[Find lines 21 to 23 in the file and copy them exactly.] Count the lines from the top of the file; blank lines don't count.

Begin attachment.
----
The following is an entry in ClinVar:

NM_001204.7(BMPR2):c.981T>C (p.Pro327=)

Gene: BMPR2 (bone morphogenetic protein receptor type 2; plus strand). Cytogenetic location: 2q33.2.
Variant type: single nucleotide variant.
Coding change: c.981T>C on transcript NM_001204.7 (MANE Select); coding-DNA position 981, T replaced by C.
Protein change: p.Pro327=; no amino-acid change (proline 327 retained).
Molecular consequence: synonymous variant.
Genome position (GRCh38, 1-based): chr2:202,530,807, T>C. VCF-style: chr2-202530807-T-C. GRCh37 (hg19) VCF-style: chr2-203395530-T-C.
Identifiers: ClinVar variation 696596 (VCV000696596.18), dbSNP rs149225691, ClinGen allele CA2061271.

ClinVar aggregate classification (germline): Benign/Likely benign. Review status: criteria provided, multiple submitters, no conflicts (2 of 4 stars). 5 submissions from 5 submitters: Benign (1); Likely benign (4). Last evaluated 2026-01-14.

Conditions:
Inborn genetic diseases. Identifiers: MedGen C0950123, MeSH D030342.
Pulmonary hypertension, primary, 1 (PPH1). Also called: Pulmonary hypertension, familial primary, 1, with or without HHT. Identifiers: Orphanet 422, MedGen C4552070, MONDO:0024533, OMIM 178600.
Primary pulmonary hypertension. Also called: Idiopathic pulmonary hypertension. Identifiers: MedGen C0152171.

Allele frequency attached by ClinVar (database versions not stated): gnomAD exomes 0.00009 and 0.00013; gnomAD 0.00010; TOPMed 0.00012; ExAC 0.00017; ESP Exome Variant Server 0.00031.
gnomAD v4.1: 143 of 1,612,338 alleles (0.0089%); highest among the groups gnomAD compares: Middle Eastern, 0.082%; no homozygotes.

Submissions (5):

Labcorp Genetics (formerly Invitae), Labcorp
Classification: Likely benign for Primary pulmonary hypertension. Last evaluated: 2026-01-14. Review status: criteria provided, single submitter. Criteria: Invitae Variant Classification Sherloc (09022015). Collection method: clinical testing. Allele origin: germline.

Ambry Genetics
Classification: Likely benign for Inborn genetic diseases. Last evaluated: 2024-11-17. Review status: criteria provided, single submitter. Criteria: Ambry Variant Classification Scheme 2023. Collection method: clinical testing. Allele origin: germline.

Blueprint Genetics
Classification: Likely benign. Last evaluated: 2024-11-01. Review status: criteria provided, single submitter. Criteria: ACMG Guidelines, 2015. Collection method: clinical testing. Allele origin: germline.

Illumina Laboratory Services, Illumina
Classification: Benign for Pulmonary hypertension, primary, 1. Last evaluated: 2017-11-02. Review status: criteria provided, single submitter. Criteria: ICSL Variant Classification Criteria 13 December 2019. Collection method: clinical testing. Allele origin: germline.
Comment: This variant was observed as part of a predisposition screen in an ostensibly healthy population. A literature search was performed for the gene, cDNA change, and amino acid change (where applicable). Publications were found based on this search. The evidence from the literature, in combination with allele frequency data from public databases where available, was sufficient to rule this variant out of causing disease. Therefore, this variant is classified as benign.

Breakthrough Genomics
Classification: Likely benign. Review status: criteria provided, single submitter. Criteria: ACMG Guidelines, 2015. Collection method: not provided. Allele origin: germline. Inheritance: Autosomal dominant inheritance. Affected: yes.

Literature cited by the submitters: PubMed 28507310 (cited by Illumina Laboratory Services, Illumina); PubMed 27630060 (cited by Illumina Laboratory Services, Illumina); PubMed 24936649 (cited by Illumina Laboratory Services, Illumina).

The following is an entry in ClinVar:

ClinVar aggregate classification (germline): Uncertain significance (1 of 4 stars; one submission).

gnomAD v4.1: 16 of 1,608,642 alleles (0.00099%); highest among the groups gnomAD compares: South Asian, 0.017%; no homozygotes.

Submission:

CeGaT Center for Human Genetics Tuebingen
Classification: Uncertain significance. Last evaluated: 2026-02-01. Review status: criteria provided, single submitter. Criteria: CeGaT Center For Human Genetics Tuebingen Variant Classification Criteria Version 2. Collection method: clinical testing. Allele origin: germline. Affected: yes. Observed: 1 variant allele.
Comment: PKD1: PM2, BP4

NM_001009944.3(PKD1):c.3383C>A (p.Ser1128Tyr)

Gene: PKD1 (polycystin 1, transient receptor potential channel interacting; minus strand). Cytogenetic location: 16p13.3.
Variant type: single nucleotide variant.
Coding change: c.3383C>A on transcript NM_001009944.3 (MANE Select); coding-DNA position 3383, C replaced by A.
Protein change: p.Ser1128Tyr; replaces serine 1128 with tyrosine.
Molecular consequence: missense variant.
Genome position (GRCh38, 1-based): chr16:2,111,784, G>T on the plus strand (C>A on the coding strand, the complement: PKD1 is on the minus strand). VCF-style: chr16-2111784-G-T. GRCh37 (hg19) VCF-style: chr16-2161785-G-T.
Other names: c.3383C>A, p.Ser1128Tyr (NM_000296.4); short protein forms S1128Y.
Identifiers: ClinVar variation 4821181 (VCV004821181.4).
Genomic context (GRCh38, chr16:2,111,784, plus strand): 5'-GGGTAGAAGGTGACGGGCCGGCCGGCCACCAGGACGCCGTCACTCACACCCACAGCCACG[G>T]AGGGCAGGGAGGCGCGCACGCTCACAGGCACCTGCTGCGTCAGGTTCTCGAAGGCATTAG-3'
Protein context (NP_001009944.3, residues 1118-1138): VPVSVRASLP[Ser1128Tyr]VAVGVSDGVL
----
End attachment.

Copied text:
Classification: Likely benign for Inborn genetic diseases. Last evaluated: 2024-11-17. Review status: criteria provided, single submitter. Criteria: Ambry Variant Classification Scheme 2023. Collection method: clinical testing. Allele origin: germline.

Blueprint Genetics
Classification: Likely benign. Last evaluated: 2024-11-01. Review status: criteria provided, single submitter. Criteria: ACMG Guidelines, 2015. Collection method: clinical testing. Allele origin: germline.